Founder of the Lift As You Climb Movement (www.facebook.com/groups/liftasyouclimbmovement)


Chief Encore Officer, The Encore Catalyst (www.theencorecatalyst.com) – an accelerator for feminine wisdom, influence, and impact.


Author & Speaker ‘Who Am I Now? – Feminine Wisdom Unmasked Uncensored’ (www.IsabelBanerjee.com)

LinkedIn: www.linkedin.com/in/isabelalexanderbanerjee/


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If you have questions about this episode, please send me an email at Hello@TheEncoreCatalyst.com

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Full Transcript for Accessibility and for those who like to read along!

LAYC15 - Dreamers and Doers with Liz Sumner

Isabel: What a happy day this is. Here I am sitting in Arizona, in the United States, and I have the pleasure to have a almost next door feeling with my new friend, Liz Sumner. Who is sitting in central Italy in an absolutely beautiful historic town, almost medieval. I believe you've described it. Liz is an ex-pat from the US, now living the life in Italy. And she has been a recent guest, an expert speaker, on the Global Serial Entrepreneurs Summit. And I'm thrilled to have her to be one of the very first of my guests on the Lift As You Climb podcast. Hello, Liz!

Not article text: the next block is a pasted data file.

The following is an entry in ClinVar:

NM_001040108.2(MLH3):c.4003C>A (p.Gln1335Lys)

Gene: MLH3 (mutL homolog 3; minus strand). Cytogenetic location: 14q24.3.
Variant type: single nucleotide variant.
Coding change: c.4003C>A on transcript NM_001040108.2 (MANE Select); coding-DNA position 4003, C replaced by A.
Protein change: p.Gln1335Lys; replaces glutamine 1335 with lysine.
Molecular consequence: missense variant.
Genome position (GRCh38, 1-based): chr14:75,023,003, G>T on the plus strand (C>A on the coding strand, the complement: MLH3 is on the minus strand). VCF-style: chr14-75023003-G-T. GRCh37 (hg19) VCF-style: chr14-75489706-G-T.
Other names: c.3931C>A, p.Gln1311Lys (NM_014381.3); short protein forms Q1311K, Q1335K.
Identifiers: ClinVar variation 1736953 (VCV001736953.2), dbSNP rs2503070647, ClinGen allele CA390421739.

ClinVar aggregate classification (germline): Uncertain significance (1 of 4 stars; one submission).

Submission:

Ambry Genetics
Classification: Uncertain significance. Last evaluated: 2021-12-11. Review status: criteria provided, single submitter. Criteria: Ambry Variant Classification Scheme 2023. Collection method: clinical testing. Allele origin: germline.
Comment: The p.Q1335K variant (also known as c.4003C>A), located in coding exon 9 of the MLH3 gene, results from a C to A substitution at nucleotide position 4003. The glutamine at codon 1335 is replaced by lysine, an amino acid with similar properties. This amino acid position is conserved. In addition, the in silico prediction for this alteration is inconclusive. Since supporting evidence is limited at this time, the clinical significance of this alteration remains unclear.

Liz: Hi, Isabel. Thank you so much for having me. I love the work that you do, and I'm really happy to be a part of it.

Isabel: It has been such a joyful experience in these few short months of testing my Lift As You Climb Movement and discovering that there are so many other women around the world that share that same philosophy. Well, and more than a philosophy, it's a way of living, and showing up every day in the world. You certainly typify this new circle that I love being part of, as we make a difference in the world together.

Isabel: I have become a great fan of yours also, I'm in that sort of groupie category, because when people read your Bio, they're going to discover, that not only are you a traveler and a learner of other languages, but you're an accomplished jazz singer. And you have your own podcast, which that's what really hooked me in the beginning to pay attention to... Who is this woman?... The podcast title... I Always Wanted To... Just speaks to my whole soul about it's time in my 60s... Not to keep going... I don't like to do that. I want to be able to look in the rear view mirror and say, I always wanted to, so I did.

Liz: Yes. That's who I'm talking to those people. that's wonderful.

Isabel: Yay. So for all of you that are out there in the audience, listening, hurry up, grab a pen and paper or journal. and replay this after and start making a list of all of the things that you wanted to. We'll get together. Liz and I, will come up with a strategy for you to execute and be able to say I did.